Optical Property of Colloids
Colloids have some distinctive optical properties. The Tyndall phenomenon, named after Tyndall who extensively studied it, is attributed to scattering of light. If a narrow beam of sun’s rays is allowed to enter into a dark or semi-dark room the small dust particles floating in the air become visible when viewed at a right angle to the incident ray. One can easily see that the particles look like bright spots against the dark background of the room.
This brightness of the particles is due to scattering of light by the dust and the act as secondary sources of radiation. The phenomenon is known as Tyndall effect. This property of lyophobic colloids is utilized in the ultramicroscope, first advanced by Siedentop and Zsigmondy. The principle of the ultramicroscope is illustrated in the figure.
From an intense light source, the rays are passed through suitable lenses and a narrow slit. By the second set of convergent lenses, the rays are converged inside the colloid which is contained in an optical cell. The microscope is focused somewhere inside the cell in such a way that the rays scattered by the particles at a right angle to the direction of incident ray can enter the microscope and reach the eye of the observer. The particles of lyophobic colloid appear as bright spots to the observer’s eye against a dark background. If a clean true solution or a clean liquid is placed in the cell, nothing can be observed since particles large enough to scatter light are not present. Due to this scattering, the resolution of the microscope is increased many folds. In an ordinary high power microscope, the visibility limit is about 0.2μ (2mn) whereas in an ultramicroscopic particle as small as 0.01μ (10 nm) are visible. An ultramicroscope is a powerful tool for studying lyophobic colloid. An approximate idea of particle shape and size can be magic from the observations in the ultramicroscopic. Zsigmondy confirmed the Brownian movement by observing gold sol in his ultramicroscope. The colloidal particles executing intense Brownian motion appear like twinkling stars in the microscope field.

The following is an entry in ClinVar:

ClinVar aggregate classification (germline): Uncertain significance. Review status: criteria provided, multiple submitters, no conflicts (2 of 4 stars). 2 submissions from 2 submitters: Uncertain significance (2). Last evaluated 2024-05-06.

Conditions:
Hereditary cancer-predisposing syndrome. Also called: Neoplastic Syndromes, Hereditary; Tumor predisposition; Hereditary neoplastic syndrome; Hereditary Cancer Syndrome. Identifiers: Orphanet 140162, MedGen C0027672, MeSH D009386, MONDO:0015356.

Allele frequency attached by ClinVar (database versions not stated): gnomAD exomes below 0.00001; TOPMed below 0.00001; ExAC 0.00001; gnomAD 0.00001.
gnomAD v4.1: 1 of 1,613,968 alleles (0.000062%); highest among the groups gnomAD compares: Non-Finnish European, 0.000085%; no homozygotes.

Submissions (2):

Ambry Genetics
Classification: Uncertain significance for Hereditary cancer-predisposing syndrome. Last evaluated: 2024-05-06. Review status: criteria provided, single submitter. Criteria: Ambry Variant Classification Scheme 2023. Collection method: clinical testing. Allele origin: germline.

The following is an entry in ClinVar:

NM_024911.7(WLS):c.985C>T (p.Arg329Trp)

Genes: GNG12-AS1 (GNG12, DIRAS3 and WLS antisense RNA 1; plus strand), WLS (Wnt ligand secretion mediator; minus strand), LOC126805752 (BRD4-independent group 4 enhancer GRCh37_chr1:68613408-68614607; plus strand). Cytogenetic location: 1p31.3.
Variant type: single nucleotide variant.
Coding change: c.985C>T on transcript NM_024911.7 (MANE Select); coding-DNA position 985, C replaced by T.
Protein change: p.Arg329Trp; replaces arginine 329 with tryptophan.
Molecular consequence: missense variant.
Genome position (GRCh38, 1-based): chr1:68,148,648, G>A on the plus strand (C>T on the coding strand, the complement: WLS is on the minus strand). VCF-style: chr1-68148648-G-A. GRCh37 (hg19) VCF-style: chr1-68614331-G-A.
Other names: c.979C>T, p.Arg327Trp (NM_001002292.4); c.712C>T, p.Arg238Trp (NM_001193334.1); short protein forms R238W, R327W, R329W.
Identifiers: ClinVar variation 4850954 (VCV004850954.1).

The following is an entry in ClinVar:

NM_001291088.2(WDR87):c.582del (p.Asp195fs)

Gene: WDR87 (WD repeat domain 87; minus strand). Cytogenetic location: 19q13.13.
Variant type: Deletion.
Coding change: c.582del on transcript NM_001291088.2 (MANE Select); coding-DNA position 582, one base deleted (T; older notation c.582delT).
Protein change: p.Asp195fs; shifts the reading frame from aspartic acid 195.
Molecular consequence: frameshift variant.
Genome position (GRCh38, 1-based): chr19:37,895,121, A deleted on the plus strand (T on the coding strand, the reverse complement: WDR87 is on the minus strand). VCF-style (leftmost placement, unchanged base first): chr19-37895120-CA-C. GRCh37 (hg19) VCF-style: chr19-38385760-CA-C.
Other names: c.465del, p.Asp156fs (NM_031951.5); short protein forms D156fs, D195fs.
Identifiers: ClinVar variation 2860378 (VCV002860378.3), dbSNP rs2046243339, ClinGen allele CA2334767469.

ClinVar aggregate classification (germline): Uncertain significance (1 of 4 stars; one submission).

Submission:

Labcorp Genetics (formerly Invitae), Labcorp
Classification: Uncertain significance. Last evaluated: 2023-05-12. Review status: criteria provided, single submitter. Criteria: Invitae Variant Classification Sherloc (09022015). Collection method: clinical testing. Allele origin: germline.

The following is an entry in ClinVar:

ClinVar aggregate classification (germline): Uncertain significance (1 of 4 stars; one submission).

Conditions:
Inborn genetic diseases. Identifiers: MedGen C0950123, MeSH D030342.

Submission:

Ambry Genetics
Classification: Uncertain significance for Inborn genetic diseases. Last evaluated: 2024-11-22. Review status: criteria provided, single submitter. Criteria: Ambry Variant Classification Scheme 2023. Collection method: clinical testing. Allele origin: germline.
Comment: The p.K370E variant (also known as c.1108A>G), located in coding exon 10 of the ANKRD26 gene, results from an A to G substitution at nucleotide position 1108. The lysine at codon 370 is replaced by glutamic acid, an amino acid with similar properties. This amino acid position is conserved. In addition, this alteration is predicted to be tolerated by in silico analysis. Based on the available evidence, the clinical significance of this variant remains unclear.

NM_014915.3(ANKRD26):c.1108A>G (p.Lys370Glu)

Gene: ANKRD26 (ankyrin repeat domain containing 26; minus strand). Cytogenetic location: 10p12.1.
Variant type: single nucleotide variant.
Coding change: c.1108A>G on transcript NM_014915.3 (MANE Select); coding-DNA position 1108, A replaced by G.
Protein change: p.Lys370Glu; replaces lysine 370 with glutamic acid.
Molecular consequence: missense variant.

A somewhat modified apparatus, where there is provision for measuring the weak intensity of scattered rays by lyophilic colloids, is used for measurement of molecular masses of high polymers. The method is known as the light scattering method.